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I am starting to learn Clojure, but I don't understand why the below code doesn't works as expected.

Given a string, I want it to print all words longer than 2 characters with the first letter capitalized.

Expected output: ("Fine" "Day")
Actual output: ("fine" "day")

(ns exploring
    (:require [clojure.contrib.string :as str]))

(defn a-function [word]
    "Capitaliza todas palavras maiores que 2 chars"
    (if (>(count word ) 2) (str/capitalize word)))

(use '[clojure.contrib.str-utils :only (re-split)])
(filter a-function (re-split #"\W+" "A fine day it is"))
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You did not supply any code. –  Rom1 Feb 25 '12 at 14:47
Oh shit, here the code gist.github.com/1908802 –  elf Feb 25 '12 at 14:49

3 Answers 3

I would use map in addition to filter:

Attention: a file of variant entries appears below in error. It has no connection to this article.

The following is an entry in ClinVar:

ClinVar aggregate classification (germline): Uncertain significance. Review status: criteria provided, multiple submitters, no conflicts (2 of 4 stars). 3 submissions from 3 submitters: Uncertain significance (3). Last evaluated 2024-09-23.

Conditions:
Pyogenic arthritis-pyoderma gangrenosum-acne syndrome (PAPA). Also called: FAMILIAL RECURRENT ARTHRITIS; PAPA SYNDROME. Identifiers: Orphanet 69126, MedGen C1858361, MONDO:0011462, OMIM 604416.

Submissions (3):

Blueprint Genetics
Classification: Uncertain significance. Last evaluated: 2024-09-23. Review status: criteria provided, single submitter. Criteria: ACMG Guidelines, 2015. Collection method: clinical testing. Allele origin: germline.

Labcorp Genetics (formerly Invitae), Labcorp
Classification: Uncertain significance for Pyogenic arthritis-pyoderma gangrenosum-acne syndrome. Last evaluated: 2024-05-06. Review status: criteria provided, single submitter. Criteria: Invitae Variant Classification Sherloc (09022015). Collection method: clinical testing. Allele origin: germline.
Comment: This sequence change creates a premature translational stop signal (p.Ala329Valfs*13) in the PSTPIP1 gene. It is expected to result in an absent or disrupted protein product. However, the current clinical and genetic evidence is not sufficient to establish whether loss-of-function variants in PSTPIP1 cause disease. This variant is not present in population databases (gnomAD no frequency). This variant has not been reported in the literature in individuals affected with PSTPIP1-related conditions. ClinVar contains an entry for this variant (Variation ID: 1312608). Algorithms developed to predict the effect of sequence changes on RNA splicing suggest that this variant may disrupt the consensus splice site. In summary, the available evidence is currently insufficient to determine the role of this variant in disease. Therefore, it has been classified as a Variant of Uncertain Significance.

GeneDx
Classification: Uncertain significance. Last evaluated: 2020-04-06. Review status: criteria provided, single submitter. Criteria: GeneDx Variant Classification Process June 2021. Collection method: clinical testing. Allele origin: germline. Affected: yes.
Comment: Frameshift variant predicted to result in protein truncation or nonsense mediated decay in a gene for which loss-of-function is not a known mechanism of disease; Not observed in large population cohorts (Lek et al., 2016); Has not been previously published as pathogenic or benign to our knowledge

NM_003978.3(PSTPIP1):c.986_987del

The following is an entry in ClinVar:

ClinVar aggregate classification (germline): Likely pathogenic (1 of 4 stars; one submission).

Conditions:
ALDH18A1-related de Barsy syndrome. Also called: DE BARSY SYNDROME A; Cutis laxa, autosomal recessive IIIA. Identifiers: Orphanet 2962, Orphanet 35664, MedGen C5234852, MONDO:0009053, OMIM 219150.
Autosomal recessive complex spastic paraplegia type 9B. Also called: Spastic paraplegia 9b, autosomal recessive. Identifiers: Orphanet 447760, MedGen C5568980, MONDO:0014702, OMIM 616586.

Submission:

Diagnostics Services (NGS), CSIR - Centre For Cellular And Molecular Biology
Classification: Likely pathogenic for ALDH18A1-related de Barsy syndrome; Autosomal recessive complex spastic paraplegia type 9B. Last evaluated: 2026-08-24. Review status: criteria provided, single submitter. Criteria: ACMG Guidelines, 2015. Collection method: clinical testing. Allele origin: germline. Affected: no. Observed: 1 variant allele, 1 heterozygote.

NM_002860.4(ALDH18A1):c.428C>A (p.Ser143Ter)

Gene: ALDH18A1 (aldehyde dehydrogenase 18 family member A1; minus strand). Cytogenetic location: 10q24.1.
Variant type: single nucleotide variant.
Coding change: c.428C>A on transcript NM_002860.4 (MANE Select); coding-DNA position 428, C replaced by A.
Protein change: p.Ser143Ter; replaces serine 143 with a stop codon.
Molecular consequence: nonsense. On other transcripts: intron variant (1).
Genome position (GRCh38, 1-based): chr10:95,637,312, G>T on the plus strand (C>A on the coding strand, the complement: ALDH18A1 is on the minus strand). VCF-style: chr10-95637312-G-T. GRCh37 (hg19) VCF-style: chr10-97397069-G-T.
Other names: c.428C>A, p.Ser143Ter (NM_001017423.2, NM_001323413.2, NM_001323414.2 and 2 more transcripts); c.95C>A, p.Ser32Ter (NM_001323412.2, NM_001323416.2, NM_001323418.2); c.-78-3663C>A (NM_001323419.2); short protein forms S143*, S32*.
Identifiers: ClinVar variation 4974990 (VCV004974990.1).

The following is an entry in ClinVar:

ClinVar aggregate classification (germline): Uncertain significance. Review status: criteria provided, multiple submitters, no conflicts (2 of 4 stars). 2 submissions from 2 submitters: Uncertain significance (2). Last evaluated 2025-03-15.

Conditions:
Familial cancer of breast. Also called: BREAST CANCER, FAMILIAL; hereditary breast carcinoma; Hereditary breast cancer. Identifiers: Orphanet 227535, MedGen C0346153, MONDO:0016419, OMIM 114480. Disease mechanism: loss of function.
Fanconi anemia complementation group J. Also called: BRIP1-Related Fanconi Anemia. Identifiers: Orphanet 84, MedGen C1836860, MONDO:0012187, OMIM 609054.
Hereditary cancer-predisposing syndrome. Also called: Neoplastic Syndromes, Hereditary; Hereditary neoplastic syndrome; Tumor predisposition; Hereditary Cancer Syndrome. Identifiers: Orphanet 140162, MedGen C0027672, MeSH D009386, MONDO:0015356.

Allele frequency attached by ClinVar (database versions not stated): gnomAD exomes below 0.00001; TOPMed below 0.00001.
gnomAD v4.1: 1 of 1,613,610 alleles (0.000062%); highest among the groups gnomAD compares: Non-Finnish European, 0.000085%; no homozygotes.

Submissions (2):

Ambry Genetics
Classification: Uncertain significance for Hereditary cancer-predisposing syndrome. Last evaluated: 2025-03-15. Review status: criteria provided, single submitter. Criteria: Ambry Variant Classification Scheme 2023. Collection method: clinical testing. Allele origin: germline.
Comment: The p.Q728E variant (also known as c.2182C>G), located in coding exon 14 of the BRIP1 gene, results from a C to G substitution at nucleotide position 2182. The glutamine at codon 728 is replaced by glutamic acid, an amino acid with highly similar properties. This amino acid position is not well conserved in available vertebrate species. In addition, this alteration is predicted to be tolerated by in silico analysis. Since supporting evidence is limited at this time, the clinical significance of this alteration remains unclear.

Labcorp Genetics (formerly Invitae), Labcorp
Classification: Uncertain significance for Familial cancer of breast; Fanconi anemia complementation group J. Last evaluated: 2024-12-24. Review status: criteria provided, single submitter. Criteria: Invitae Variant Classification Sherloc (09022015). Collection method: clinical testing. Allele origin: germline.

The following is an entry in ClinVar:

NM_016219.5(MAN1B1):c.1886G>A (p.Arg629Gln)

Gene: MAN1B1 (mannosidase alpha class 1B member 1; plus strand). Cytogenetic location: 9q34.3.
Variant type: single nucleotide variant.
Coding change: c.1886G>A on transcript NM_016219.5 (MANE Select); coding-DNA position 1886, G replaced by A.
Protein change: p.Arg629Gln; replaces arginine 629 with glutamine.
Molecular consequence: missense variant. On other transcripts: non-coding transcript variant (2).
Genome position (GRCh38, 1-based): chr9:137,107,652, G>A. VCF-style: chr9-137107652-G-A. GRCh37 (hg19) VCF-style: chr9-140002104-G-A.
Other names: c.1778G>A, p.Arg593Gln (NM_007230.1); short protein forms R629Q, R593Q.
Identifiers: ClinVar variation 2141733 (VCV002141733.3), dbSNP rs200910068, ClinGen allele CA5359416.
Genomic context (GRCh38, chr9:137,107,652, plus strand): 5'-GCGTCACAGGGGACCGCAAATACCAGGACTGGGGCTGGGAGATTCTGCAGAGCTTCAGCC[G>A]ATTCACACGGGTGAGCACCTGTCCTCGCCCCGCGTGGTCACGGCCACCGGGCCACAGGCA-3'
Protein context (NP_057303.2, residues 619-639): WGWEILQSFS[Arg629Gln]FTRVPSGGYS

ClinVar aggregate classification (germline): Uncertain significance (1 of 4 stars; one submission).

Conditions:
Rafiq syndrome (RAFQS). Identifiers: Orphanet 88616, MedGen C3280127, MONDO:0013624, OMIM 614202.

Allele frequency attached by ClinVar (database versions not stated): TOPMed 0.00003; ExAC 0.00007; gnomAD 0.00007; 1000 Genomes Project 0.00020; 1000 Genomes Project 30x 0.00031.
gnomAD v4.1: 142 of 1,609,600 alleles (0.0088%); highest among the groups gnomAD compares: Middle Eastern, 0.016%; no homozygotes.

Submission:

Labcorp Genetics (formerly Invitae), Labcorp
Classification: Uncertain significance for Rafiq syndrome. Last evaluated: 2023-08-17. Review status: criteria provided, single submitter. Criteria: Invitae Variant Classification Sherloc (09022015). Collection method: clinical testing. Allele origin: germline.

(ns exploring
  (:require [clojure.string :as str])
  (:use '[clojure.contrib.str-utils :only (re-split)])

(def a-function
  (> (count word) 2))

(map str/capitalize
     (filter a-function
             (re-split #"\W+" "A fine day it is")))
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Because filter produces a seq containing the elements of the original seq for which the predicate (a-function) returns true. So your solution will not produce capitalized results. –  Rom1 Feb 25 '12 at 15:07
sure, I understand now, thanks –  elf Feb 25 '12 at 15:13

You can use keep with your original a-function:

(keep a-function (re-split #"\W+" "A fine day it is"))
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Why? In this case that will only result in (false true true false false). –  Maurits Rijk Feb 26 '12 at 15:26
Yes, using your modified predicate of a-function would produce a seq of booleans. But I'm referring to the original definition by @user428691: (defn a-function [word] (if (>(count word ) 2) (str/capitalize word))). –  jbear Feb 27 '12 at 6:15

If the order in which the capitalized words are returned is not important you can also do:

(reduce #(if (> (count %2) 2) (cons (str/capitalize %2) %) %) nil (re-split #"\W+" "A fine day it is"))

Resulting in ("Day" "Fine")

I'm not claiming this is better, just another way to solve the same problem.

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